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Sunday, September 30, 2018

Tennessee Trains, Towns, Whiskey and Tears

Planning to visit Chattanooga, we found that roads were closed for a triathlon beginning in the park we planned to explore. Always flexible, we decided to leave the city for another time and headed west under low clouds that filled the valleys.
Nickajack Lake was a fine stop to stretch and get ideas at the Visitor's Center for places to visit in Tennessee.
Cowan had a little railroad museum in and around the town depot. Unfortunately, we arrived before the museum was open for the day. Check the Cowan Railroad Museum website for current open days and times.
A 1920 Porter steam engine along with a couple of rail speeders are on display outside.
The station board doesn't have any trains listed since passenger service stopped serving Cowan in the 1970's.
This bay window caboose here sports the N C & St L logo. Living in North Carolina, I jumped to the conclusion it stood for North Carolina and St Louis RR. I should have thought about where we are first. N is for Nashville and C is for Chattanooga.
The mainline is still very active with freight operations. Diesel locomotives are staged here to help push trains over Cumberland mountain towards Chattanooga. You can listen to railroad communications on a low power rebroadcast by tuning your radio to 87.9 FM. The engineer waved to us as this helper engine rolled past the museum.
Small towns always draw us off the highway, especially when they are a county seat. We stretched our legs in Winchester, TN where the Franklin County Courthouse boasts a stainless steel tower and clock.
Shops in the square surrounding the courthouse were in great condition. The Oldham movie theatre is now used for live performances.
Making for a walking history tour, the town installed great plaques on downtown buildings. This was one of our favorites.
Long parking spots on the main street made for easy parking. We need to stop again when shops and restaurants are open.

Back in the 1980's, Ernie Boyce,  the Engineering Director where I worked was a big Jack Daniel's fan. We often talked about visiting the distillery together some day. Seeing the distillery was on our way, we went on-line and signed up for a tour. Here's a souvenir photo of our group. Our enthusiastic tour guide is beside Beth.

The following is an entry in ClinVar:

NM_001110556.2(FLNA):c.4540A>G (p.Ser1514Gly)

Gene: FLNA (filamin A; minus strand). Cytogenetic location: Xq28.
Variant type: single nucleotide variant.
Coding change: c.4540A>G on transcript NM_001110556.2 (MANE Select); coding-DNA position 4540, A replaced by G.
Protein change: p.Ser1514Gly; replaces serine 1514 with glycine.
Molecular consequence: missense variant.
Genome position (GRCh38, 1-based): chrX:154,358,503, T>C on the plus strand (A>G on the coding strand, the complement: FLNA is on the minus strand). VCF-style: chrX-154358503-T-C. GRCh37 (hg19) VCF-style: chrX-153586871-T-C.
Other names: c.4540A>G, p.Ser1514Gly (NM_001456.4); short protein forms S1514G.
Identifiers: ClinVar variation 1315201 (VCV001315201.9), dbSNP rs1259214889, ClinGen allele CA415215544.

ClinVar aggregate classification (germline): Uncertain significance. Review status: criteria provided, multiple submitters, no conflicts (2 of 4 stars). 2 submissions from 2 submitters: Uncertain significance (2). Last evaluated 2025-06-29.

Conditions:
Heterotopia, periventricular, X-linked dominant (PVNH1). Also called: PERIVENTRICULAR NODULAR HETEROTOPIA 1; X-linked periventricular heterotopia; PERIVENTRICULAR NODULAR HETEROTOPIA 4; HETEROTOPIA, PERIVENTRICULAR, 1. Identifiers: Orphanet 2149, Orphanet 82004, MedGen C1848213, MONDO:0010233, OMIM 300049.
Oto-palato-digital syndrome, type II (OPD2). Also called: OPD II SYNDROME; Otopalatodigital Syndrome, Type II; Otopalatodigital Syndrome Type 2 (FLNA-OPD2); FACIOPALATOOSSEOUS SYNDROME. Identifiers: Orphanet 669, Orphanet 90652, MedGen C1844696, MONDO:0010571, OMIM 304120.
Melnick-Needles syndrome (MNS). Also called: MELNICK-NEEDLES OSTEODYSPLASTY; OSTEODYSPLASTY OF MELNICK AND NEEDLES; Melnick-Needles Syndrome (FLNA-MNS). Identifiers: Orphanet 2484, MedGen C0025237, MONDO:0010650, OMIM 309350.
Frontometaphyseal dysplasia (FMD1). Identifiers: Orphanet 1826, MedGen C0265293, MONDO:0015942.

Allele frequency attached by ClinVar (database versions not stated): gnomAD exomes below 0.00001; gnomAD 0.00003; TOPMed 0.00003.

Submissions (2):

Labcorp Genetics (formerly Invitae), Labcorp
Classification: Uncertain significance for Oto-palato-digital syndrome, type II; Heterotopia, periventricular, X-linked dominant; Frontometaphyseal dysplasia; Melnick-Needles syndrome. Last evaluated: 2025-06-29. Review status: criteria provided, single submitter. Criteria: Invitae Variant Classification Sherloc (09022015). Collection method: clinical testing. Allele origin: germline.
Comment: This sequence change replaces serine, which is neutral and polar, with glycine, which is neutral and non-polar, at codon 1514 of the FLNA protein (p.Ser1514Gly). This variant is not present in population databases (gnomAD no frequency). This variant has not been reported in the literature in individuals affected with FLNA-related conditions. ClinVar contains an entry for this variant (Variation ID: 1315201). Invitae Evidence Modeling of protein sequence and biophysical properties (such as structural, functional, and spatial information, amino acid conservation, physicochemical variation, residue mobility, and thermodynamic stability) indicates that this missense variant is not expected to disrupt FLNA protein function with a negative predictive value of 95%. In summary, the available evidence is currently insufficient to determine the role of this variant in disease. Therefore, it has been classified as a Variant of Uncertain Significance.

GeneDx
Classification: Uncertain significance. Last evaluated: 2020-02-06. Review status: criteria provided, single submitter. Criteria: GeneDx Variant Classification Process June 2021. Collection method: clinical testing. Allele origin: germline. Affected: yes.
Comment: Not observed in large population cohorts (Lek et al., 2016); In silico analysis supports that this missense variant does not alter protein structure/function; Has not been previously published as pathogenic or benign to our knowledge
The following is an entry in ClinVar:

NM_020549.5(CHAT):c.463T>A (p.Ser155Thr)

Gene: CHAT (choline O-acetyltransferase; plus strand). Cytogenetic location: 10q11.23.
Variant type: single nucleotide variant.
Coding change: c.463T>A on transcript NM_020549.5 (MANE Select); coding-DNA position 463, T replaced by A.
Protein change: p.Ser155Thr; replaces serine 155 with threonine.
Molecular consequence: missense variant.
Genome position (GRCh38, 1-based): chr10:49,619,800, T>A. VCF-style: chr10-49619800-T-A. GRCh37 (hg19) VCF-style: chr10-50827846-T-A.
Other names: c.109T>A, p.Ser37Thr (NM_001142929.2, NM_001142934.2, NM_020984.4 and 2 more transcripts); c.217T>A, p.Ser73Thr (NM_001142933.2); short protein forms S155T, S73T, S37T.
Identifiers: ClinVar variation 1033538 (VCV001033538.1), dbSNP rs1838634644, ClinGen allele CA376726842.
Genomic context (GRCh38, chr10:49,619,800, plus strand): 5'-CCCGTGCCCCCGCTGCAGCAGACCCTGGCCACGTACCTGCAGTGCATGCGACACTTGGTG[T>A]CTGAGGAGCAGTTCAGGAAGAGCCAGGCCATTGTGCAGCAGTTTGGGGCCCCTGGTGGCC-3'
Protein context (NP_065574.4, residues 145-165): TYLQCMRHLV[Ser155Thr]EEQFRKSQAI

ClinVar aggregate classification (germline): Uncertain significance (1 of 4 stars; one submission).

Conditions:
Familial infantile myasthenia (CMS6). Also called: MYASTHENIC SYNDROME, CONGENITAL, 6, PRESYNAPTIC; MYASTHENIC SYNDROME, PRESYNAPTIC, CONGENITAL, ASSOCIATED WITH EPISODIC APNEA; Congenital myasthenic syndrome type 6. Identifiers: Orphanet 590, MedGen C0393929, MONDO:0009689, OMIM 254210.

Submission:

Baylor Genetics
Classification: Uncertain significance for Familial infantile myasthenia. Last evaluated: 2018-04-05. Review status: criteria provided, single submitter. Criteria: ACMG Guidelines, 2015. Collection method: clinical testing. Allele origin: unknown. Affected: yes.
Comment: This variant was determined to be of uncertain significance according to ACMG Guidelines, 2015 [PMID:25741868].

Jack Daniel's makes just about every ingredient, even the charcoal used in mellowing. Here you can see the wood being readied for burning down into charcoal.

Things get a little hot when charcoal production is underway.

This is where Darren and Tracy sit to watch the fire progress. Note the whiskey container for use as a fire starter.
More modern trucks are parked off site, but this vintage fire engine sits near the charcoal fires.
Jack Daniel stands with us in Cave Spring Hollow where spring water emerges from the ground on its way to becoming whiskey.

The old office contains Jack's desk and the legendary safe that became his downfall. Having trouble with the combination, Jack kicked the safe, hurting his foot. Infection followed leading to the eventual loss of his foot and, eventually, his life.
The distilling building was closed to tours for safety concerns since one of the big stills was being replaced.
Spring water that isn't diverted to whiskey making flows through this pond. The ducks here are retirees from Memphis's famous Peabody Hotel.
Grain is sifted through these big hoppers.
Fermenting takes place in huge stainless steel containers. Later in the tour, where photos weren't allowed, we passed by similar sized tanks where the whiskey dripped through charcoal. Our tour guide lifted the padlocked tank top enough that our noses could confirm without a doubt that it was whisky percolating through.
Barrels of whiskey are aged in big metal buildings like the one near the top of the hill in this photo.
Distillery No 1 is on the building, because it was the first distillery licensed in Tennessee.